10. 10. Before you write…<br />Complete the final edits<br />Complete all forms<br />Put the grant proposal packet together<br />Deliver the grant<br />Smith, Nancy B., and E G. Works. The Complete Book of Grant Writing. Naperville: Sourcebooks, Inc., 2006. N. pag. Print. <br />
  11. 11. 5 Components of Every Grant Proposal<br />An abstract or executive summary<br />The statement of need or problem<br />The project description<br />An evaluation plan<br />A budget<br />Smith, Nancy B., and E G. Works. The Complete Book of Grant Writing. Naperville: Sourcebooks, Inc., 2006. N. pag. Print. <br />
  12. 12. The Grantwriting Craft<br />Explain acronyms and terms<br />Use the active voice<br />First or third person?<br />Speak with Authority<br />Use “will” not “would”<br />Be politically correct<br />Check spelling, grammar, and punctuation<br />Smith, Nancy B., and E G. Works. The Complete Book of Grant Writing. Naperville: Sourcebooks, Inc., 2006. N. pag. Print. <br />
  13. 13. While You Wait<br />Due Diligence is done by the grantmakers to investigate the applicant organizations qualifications to receive the grant.<br />Things they look for<br />Organizational stabilityand sustainability<br />Track record<br />Partners<br />Program<br />Smith, Nancy B., and E G. Works. The Complete Book of Grant Writing. Naperville: Sourcebooks, Inc., 2006. N. pag. Print. <br />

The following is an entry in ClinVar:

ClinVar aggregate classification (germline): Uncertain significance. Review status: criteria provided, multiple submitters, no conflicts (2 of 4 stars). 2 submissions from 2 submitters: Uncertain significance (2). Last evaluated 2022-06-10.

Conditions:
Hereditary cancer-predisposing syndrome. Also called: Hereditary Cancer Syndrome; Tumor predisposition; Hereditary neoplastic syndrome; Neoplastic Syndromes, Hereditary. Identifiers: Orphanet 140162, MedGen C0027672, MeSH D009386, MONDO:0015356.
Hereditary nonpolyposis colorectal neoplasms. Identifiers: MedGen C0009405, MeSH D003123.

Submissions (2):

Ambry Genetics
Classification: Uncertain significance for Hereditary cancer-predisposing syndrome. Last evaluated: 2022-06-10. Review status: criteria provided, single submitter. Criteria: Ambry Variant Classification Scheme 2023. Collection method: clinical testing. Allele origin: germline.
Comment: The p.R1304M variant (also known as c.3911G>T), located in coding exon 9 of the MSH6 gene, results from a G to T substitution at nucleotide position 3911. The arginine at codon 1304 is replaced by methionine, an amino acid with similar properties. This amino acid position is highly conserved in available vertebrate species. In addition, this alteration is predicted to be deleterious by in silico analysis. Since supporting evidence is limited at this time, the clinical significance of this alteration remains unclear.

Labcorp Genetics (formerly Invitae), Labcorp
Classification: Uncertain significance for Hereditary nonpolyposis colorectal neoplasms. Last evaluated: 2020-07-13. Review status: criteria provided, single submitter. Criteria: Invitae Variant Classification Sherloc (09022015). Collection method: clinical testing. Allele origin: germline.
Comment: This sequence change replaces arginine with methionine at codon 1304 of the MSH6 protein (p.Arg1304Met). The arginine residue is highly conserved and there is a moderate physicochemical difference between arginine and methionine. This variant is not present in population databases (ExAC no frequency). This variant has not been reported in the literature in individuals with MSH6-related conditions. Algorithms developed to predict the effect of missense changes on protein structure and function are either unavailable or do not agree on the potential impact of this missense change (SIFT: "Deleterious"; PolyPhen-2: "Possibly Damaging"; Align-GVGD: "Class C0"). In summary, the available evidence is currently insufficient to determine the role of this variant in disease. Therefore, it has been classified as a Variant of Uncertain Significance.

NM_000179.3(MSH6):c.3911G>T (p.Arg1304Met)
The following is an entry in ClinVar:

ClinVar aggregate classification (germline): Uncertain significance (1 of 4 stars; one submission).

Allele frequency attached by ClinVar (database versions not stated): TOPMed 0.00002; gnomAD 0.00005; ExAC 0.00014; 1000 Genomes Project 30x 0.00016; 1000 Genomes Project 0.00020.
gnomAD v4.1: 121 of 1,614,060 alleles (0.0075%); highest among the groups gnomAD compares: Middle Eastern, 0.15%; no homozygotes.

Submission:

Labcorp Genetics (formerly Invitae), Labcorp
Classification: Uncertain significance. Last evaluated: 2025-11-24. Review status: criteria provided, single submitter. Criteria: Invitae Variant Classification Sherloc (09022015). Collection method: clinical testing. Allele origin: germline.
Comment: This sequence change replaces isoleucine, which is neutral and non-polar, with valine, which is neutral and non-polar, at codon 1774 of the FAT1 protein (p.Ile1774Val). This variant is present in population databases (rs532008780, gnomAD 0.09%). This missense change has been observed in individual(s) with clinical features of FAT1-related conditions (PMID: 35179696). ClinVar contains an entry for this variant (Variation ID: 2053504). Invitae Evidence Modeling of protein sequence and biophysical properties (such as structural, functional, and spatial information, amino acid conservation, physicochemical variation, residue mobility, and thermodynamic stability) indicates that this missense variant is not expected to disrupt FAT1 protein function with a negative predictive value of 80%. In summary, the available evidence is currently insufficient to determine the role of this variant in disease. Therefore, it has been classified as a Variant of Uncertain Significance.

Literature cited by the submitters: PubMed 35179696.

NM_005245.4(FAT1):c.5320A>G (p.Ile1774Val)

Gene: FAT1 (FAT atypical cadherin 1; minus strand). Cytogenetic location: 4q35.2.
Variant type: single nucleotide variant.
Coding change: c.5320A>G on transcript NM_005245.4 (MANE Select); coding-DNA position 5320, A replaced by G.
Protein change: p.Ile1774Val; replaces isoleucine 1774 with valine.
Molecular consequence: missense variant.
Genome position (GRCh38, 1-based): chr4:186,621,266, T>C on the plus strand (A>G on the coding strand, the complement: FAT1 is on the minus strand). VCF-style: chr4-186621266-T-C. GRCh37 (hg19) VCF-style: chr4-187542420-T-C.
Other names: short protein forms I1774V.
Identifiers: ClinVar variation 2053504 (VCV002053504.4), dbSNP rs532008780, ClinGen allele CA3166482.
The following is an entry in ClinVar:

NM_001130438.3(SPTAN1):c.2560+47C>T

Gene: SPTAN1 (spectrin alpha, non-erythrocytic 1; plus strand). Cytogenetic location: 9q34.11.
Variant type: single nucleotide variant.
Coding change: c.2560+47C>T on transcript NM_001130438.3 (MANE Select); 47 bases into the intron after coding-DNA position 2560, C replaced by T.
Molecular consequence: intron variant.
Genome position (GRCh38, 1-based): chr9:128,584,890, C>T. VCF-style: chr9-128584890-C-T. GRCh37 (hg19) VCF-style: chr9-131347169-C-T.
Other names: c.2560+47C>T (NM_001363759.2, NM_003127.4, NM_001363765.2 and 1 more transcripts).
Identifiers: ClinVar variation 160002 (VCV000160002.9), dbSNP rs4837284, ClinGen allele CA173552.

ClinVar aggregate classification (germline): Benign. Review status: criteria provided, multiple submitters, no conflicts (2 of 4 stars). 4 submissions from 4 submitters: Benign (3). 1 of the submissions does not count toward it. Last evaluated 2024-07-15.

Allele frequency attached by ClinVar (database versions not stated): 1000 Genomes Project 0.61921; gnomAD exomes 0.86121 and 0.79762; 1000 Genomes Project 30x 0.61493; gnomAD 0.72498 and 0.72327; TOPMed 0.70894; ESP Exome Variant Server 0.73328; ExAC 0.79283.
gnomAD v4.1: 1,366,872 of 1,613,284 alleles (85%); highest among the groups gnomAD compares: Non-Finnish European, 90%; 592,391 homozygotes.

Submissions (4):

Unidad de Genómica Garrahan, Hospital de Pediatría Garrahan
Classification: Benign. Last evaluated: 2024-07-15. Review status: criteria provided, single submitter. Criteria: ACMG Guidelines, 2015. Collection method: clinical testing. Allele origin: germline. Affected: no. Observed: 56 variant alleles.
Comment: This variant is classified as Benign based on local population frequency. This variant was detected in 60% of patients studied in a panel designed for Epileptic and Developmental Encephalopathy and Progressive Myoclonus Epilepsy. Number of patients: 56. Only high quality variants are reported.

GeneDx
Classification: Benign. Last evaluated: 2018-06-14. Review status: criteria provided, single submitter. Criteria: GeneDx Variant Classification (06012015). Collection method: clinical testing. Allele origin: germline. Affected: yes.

14. 14. While You Wait<br />Be prepared for site visits from foundation grant officers.<br />Preparation<br />Following Up<br />Reporting progress or setbacks<br />Smith, Nancy B., and E G. Works. The Complete Book of Grant Writing. Naperville: Sourcebooks, Inc., 2006. N. pag. Print. <br />
  15. 15. You Got the Grant!<br />Media releases are not necessary for all grants received, but for some you want you want the community to be aware.<br />Create a press release to create a “buzz” within the community.<br />Be gracious<br />You got the grant, but…<br />Challenge grants<br />Progress Reports<br />Smith, Nancy B., and E G. Works. The Complete Book of Grant Writing. Naperville: Sourcebooks, Inc., 2006. N. pag. Print. <br />
  16. 16. You Didn’t Receive the Grant<br />No limit to how many times an organization/person may apply for a grant.<br />It only takes one trustee to override the grant officer when denying a grant.<br />Request Notes<br />Smith, Nancy B., and E G. Works. The Complete Book of Grant Writing. Naperville: Sourcebooks, Inc., 2006. N. pag. Print. <br />
  17. 17. Activity<br />You have been awarded a grant of $20,000 for a new playscape, but must follow the grant guidelines to be awarded the money. Use the RFP provided to determine which companies have met the specified criteria. (Required items in design) <br />Community foundations (recreation departments) will usually send an RFP to all organizations who have done similar work for them in the past.<br />